Team Chaos reach semifinals in World Championship
Published 7:00 am Thursday, May 31, 2018
The Pearl River County Robotics Team 1421,Team CHAOS, made it to the semifinal round of the FIRST robotics world championship in Houston, Texas before being knocked out of the running for the title.
Team CHAOS mentor Karen Balch said before qualifying for the world championship, the team competed in two regional events, one in Florida and one in Louisiana. The team won the Bayou Regional in Louisiana, giving them the opportunity to compete in Houston.
“They had earned the right to be there all year long. Their competitive spirit was very positive. They all had a great attitude,” Balch said.
The competition was based on a retro video game and involved having the robot pick up cubes and drop them on a switch or scale. The switch was placed low to the ground. The scale was placed about six feet above the field, making it more difficult to reach for a lot of the robots, Balch said. As more blocks were added, the scale and switch would move under the weight. As a result, whichever moved blocks the fastest and most efficiently to tip the scale and switch gained more points, Balch said.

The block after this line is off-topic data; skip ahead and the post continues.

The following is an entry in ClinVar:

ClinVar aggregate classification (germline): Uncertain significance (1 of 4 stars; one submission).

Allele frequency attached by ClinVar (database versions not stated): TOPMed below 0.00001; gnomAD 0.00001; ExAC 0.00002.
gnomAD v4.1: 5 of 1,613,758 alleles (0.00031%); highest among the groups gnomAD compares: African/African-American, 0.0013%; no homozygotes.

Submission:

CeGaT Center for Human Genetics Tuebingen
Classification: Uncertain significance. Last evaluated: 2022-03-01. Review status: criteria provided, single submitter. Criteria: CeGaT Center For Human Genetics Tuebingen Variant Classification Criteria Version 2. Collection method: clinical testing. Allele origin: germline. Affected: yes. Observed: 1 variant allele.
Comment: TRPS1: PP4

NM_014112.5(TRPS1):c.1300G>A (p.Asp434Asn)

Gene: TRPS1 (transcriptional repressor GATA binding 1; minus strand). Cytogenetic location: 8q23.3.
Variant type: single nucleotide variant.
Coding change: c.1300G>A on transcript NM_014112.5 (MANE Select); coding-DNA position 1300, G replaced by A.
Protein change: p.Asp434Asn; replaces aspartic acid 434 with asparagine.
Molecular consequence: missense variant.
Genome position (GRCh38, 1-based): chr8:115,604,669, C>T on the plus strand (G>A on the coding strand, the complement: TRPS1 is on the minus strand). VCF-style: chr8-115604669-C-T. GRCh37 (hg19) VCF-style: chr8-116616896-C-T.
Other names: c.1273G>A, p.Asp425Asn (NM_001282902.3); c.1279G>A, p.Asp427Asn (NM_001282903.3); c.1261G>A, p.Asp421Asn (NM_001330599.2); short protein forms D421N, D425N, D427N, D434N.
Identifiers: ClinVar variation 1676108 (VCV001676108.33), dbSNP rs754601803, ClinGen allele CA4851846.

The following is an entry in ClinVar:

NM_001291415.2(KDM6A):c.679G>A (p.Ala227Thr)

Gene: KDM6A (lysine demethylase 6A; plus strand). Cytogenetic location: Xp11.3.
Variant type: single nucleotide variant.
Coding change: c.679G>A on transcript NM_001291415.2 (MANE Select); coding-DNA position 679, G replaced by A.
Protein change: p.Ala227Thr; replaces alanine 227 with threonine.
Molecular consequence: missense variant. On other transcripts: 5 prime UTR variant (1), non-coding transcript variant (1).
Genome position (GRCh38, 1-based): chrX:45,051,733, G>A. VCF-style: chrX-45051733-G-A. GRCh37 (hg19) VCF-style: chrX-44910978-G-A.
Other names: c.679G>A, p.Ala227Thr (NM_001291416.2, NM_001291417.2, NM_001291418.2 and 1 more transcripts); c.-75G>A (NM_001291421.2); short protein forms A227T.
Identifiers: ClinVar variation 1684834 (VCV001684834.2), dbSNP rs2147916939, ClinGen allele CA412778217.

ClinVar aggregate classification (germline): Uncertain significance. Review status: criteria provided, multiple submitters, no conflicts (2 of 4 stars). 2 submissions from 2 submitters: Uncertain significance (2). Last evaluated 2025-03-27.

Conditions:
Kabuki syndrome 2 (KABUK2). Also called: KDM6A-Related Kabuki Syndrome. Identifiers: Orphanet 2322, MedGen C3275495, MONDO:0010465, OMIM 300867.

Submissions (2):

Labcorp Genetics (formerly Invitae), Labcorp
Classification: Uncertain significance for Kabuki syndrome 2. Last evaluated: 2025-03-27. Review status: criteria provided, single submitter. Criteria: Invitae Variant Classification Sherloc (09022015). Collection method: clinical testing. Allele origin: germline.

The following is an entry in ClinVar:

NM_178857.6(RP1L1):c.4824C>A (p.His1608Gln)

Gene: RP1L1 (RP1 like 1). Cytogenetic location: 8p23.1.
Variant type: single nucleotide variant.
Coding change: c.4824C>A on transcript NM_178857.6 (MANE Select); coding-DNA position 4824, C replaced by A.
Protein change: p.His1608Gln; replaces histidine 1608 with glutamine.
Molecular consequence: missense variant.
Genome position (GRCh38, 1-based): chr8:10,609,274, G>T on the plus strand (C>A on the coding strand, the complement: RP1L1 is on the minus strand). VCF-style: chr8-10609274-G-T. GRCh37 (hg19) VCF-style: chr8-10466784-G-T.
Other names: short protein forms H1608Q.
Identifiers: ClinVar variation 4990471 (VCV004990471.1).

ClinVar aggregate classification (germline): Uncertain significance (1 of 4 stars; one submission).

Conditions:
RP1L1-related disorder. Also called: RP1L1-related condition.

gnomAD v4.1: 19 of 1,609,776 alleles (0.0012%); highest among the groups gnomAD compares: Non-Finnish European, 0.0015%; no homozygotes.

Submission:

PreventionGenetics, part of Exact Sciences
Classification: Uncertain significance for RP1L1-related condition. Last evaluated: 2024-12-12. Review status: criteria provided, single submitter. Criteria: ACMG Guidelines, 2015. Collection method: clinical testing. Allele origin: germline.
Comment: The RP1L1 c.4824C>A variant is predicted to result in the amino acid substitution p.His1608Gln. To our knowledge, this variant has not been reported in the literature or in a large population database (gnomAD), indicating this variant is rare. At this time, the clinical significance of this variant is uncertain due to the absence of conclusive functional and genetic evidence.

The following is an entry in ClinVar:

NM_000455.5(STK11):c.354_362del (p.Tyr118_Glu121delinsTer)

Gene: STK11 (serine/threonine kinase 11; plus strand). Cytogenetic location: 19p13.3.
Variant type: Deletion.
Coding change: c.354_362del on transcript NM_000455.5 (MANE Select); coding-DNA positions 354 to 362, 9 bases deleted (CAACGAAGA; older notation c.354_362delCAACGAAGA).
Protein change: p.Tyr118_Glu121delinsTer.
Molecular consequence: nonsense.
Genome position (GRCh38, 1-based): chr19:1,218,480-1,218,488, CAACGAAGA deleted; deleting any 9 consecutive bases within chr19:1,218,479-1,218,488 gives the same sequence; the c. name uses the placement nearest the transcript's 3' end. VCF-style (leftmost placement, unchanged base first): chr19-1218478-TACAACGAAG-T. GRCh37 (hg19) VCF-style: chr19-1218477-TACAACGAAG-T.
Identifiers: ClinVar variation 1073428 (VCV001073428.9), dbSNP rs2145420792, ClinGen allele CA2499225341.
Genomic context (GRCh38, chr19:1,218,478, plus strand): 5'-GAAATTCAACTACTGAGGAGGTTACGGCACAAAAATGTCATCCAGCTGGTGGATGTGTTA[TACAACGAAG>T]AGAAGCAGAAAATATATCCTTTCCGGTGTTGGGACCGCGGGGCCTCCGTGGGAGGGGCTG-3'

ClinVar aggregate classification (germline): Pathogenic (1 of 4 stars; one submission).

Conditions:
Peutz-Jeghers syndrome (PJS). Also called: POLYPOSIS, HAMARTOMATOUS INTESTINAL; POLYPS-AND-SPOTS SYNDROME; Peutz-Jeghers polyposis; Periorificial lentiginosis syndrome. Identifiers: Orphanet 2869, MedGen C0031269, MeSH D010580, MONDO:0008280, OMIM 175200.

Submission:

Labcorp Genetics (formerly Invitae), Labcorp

“Our drive team worked really hard,” Balch said.
Between the Bayou Regional and the world competition, Balch said the team put in a lot of effort to upgrade their robot. She said they decided to work on autonomous programming, which means the robot operated off of pre-programmed commands to complete additional tasks on the field without human interaction to earn extra points. She said the team decided this would be the best use of their time and it ended up giving them a big advantage in the competition.
Team mentor Andrew Williams stated in a release, “I’m always impressed with the level of ingenuity that goes into the robot each year. With limited resources and workspace, it’s always a challenge to produce a high-performing robot, but the team consistently continues to do just that.”
While this is the third time in eight years that Team CHAOS reached the world competition, Balch said there were several seniors who were competing in FIRST for the first time. Even though the team was unable to make it to the final round, all of the members were thrilled to be a part of the world competition, Balch said.
By the end of the world competition, Team CHAOS was in the top six percent of the FIRST teams that attended.